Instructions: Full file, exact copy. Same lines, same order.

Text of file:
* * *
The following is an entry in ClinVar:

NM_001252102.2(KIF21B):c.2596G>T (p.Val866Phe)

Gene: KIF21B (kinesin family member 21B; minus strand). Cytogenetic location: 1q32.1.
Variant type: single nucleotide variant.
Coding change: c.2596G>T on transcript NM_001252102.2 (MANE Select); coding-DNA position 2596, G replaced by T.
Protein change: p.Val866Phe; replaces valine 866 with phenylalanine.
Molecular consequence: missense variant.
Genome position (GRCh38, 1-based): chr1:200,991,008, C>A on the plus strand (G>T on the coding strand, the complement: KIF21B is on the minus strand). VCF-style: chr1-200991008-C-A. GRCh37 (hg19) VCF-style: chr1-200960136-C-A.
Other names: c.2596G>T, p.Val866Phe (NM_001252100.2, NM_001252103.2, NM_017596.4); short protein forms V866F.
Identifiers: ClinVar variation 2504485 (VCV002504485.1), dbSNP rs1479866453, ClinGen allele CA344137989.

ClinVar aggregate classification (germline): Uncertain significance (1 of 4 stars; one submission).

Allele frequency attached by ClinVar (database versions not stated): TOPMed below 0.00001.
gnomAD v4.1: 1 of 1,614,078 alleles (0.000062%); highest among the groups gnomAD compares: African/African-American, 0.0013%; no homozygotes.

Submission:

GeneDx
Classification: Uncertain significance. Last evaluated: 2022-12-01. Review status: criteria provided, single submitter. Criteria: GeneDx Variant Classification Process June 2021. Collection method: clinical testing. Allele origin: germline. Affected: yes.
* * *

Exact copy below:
The following is an entry in ClinVar:

NM_001252102.2(KIF21B):c.2596G>T (p.Val866Phe)

Gene: KIF21B (kinesin family member 21B; minus strand). Cytogenetic location: 1q32.1.
Variant type: single nucleotide variant.
Coding change: c.2596G>T on transcript NM_001252102.2 (MANE Select); coding-DNA position 2596, G replaced by T.
Protein change: p.Val866Phe; replaces valine 866 with phenylalanine.
Molecular consequence: missense variant.
Genome position (GRCh38, 1-based): chr1:200,991,008, C>A on the plus strand (G>T on the coding strand, the complement: KIF21B is on the minus strand). VCF-style: chr1-200991008-C-A. GRCh37 (hg19) VCF-style: chr1-200960136-C-A.
Other names: c.2596G>T, p.Val866Phe (NM_001252100.2, NM_001252103.2, NM_017596.4); short protein forms V866F.
Identifiers: ClinVar variation 2504485 (VCV002504485.1), dbSNP rs1479866453, ClinGen allele CA344137989.

ClinVar aggregate classification (germline): Uncertain significance (1 of 4 stars; one submission).

Allele frequency attached by ClinVar (database versions not stated): TOPMed below 0.00001.
gnomAD v4.1: 1 of 1,614,078 alleles (0.000062%); highest among the groups gnomAD compares: African/African-American, 0.0013%; no homozygotes.

Submission:

GeneDx
Classification: Uncertain significance. Last evaluated: 2022-12-01. Review status: criteria provided, single submitter. Criteria: GeneDx Variant Classification Process June 2021. Collection method: clinical testing. Allele origin: germline. Affected: yes.